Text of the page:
If you ask qualified dog trainers from different training disciplines whether or not to use treats when training your dog, you will likely get completely different answers. Some will insist you should always use treats because it’s nicer, while others insist there are other more effective ways to train your dog and that treat training is silly. As with most things about dog training, I’m right in the middle and can see the pros and cons of both and will adapt my training approach depending on the people and the personality of their pup.
To me, there are two very different types of dog training that need attention and that two different approaches are needed. I call them Behavior Training and Skills Training.
Dog Behavior Training
Behavior training, as I think of it, are about behaviors your pup displays that are not acceptable. This includes things such as jumping on people, counter surfing, getting on your furniture if that’s something you don’t want, aggression of any kind, and any potentially dangerous or unwanted behaviors.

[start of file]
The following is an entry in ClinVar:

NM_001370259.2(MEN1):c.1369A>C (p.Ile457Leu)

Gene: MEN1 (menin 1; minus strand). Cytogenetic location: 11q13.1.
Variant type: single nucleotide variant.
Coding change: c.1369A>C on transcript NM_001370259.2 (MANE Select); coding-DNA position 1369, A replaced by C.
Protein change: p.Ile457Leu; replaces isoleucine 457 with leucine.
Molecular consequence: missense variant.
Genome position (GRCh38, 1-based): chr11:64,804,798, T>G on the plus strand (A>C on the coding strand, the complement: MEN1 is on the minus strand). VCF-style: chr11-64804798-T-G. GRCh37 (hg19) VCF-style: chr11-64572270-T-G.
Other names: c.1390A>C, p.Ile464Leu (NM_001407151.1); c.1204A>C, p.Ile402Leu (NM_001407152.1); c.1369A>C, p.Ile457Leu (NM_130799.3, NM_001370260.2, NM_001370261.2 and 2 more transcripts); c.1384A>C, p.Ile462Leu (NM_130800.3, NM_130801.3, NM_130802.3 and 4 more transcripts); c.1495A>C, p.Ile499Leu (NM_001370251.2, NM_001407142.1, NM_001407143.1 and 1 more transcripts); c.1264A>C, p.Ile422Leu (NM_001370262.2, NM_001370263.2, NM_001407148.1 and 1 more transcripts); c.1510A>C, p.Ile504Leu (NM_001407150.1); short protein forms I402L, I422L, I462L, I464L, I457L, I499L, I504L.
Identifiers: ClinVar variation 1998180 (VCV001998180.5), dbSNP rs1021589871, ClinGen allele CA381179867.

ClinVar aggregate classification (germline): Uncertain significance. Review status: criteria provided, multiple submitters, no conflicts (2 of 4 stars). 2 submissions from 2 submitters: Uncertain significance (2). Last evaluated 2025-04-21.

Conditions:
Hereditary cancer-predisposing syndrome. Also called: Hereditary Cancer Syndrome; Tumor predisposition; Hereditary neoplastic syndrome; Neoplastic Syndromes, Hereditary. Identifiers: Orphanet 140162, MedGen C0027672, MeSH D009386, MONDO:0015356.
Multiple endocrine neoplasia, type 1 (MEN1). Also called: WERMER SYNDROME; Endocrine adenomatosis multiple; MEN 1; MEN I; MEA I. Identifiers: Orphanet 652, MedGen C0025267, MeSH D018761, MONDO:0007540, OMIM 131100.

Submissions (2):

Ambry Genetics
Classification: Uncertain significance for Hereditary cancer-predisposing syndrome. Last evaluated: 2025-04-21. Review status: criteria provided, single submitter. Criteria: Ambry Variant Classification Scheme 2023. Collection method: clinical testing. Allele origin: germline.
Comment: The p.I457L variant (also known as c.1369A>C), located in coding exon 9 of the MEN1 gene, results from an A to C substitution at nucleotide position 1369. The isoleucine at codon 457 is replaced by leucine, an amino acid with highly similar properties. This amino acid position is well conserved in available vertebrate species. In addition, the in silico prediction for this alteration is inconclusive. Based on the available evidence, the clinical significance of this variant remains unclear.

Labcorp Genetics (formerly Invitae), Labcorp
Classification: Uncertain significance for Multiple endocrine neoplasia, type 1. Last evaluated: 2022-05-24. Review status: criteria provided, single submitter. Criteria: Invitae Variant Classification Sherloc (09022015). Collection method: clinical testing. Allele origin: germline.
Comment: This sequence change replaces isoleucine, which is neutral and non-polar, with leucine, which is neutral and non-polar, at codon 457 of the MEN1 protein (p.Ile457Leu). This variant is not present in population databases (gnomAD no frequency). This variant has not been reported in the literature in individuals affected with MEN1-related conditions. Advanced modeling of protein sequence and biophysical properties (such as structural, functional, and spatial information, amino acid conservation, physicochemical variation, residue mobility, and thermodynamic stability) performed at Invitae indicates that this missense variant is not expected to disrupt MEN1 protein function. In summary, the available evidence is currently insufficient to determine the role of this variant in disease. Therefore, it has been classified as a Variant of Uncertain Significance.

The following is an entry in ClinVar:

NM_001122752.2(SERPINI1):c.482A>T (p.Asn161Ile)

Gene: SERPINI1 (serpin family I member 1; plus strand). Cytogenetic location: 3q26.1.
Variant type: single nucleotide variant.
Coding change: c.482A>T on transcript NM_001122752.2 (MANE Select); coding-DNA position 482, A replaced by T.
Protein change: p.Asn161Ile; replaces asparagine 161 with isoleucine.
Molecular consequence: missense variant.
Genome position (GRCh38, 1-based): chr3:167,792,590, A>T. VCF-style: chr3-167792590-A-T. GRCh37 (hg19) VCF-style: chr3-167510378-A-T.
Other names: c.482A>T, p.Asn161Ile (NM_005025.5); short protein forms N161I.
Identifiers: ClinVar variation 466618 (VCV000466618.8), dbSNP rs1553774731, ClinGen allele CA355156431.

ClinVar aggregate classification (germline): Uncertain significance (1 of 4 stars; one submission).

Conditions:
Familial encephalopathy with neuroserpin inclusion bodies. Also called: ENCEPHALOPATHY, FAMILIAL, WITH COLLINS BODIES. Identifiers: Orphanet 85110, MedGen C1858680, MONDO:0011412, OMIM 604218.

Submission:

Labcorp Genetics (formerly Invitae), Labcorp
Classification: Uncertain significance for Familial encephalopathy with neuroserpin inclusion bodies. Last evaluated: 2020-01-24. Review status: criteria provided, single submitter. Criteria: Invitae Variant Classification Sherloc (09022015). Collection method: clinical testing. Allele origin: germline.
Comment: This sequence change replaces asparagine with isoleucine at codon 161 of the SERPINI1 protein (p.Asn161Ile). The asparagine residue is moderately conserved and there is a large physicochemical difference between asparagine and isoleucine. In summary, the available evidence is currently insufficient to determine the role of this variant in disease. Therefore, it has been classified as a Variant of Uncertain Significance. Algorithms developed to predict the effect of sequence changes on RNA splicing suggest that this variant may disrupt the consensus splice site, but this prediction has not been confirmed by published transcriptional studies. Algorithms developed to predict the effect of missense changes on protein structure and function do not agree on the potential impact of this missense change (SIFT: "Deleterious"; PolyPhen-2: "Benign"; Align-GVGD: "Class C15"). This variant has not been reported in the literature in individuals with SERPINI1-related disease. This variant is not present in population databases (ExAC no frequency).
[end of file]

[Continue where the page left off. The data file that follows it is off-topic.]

For dogs displaying these types of behaviors, it is imperative that your dog understands who the Big Dog in the family is – and it’s not them. Of course, this means that you need to be prepared to play to the role of the Big Dog.
Generally, this is where treats are normally not particularly effective because the dog winds up getting rewarded for the very thing you don’t want them to do. What is more permanently and rapidly effective is using correction techniques that let the dog know in no uncertain terms that those behaviors are not ok and will not be tolerated. Your pup needs to know that there are consequences when they misbehave and that they really need to listen to you, the Big Dog.
Dog Skills Training
In my mind, skills training includes obedience commands such as sit, stay, drop it, heel and the like, or tricks you want your dog to learn. When you think about it, these really are skill sets that are not necessarily natural behaviors your dog would do without training.
For this type of training, treats can be used initially as a way to begin introducing your dog to the new skill. Not all dogs require treats, but they can be handy if you happen to have a food motivated pup. The treat can be used as a lure to show your dog what you want them to do. Then, after they’ve got the basic idea, just saying “good dog!” or giving them a quick pat on the head is sufficient.